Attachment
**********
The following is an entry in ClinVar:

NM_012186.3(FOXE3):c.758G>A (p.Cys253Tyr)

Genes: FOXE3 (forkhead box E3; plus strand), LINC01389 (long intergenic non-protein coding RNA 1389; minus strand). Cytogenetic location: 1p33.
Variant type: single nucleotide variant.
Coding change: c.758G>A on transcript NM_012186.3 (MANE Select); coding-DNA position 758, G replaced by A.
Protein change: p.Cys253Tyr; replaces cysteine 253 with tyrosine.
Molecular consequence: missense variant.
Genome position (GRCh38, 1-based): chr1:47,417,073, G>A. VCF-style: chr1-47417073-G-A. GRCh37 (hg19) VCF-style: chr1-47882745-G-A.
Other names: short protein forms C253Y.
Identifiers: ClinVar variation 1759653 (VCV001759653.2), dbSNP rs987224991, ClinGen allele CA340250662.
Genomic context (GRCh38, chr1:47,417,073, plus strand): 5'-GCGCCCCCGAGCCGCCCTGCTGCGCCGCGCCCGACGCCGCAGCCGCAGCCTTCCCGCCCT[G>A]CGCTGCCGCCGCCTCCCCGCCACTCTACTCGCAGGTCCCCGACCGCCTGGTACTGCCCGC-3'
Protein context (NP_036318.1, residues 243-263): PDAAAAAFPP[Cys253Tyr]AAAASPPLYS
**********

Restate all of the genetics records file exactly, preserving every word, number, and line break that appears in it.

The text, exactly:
The following is an entry in ClinVar:

NM_012186.3(FOXE3):c.758G>A (p.Cys253Tyr)

Genes: FOXE3 (forkhead box E3; plus strand), LINC01389 (long intergenic non-protein coding RNA 1389; minus strand). Cytogenetic location: 1p33.
Variant type: single nucleotide variant.
Coding change: c.758G>A on transcript NM_012186.3 (MANE Select); coding-DNA position 758, G replaced by A.
Protein change: p.Cys253Tyr; replaces cysteine 253 with tyrosine.
Molecular consequence: missense variant.
Genome position (GRCh38, 1-based): chr1:47,417,073, G>A. VCF-style: chr1-47417073-G-A. GRCh37 (hg19) VCF-style: chr1-47882745-G-A.
Other names: short protein forms C253Y.
Identifiers: ClinVar variation 1759653 (VCV001759653.2), dbSNP rs987224991, ClinGen allele CA340250662.
Genomic context (GRCh38, chr1:47,417,073, plus strand): 5'-GCGCCCCCGAGCCGCCCTGCTGCGCCGCGCCCGACGCCGCAGCCGCAGCCTTCCCGCCCT[G>A]CGCTGCCGCCGCCTCCCCGCCACTCTACTCGCAGGTCCCCGACCGCCTGGTACTGCCCGC-3'
Protein context (NP_036318.1, residues 243-263): PDAAAAAFPP[Cys253Tyr]AAAASPPLYS